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Famished: The Best Things I've Eaten This Week
Sara Deseran | Photo: Courtesy of La Ciccia on Flickr | July 11, 2013
Back from the coast of Italy and pondering authenticity at La Ciccia.
My family and I just got back from two weeks in Rome and Praiano, a town along the Amalfi Coast. The Amalfi Coast might rank as the most beautiful and welcoming place I've ever been. The food is amazing, the vistas are outrageous, the near death experiences driving around hairpin roads gives you a new appreciation for life, and the water is as warm as the people. There might be nothing wrong with the Amalfi Coast.
But traveling always gets me thinking about authenticity, a notion that we chase here in San Francisco. Considering the transient, border-crossing world of food, it always strikes me as pretty bogus. But as to why we romanticize authenticity? I have a hunch that it has something to do with the fact that as Americans, we doesn't necessarily have a strong food heritage ourselves. (Sure, we can talk regional barbecue and Creole food like gumbo, but I'm talking strong as in Italian pasta tracing back to like Sicily circa 1154.) We're looking for roots, even if they have to be borrowed.
So now I'm working on an essay for San Francisco's September issue about this very topic which means that, of course, I've had to eat at restaurants that people consider authentic. Italian restaurants run by Italians, for instance. And I don't think, when it comes to Italian food, that any restaurant has as much cred in this department as La Ciccia in Noe Valley. Which is why I found myself there last night, chatting with Lorella and Massimiliano, the always kind and welcoming husband-and-wife owners—the type of people who make you feel like you're old friends of theirs even when you're not. I had braised squid, followed by La Ciccia's now famous spicy octopus stew in tomato sauce (SF Weekly kindly ran the recipe for you intrepid home cooks), roasted cauliflower with olives, a pizza bianco with radicchio, and of course, the spaghetti with bottarga, because it is obligatory that one orders this delicious dish when you're at La Ciccia. Oh, and chilled red wine from Sardinia. The pleasures of slightly chilled red wine are immense.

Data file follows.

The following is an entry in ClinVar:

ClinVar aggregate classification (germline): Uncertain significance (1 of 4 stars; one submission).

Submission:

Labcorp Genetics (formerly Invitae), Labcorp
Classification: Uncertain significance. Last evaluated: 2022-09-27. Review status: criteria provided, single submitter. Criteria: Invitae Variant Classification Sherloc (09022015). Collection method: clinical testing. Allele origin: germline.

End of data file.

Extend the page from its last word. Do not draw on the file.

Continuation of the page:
Even though my whole plan has been to blow the notion of authenticity out of the water in my forthcoming essay—it's going to be scandalous I assure you—there was definitely something incredibly authentic our dinner last night. And not so much the food. It had more to do with the fact that Massimiliano and Lorella and I chatted about their recent return from closing the restaurant for a bit—something I'd assumed they'd done because they'd been remodeling. But no, it was their annual trip to visit family. Generally speaking, go-getting, workaholic Americans don't close their businesses for weeks at a time when there's money to be made, ailing parents or not. It's just not how we roll.
So sure, anyone could recreate La Ciccia's octopus stew—maybe even open a restaurant serving it. But this view on life—this way of living—is something I'd consider truly Italian, perhaps truly authentic.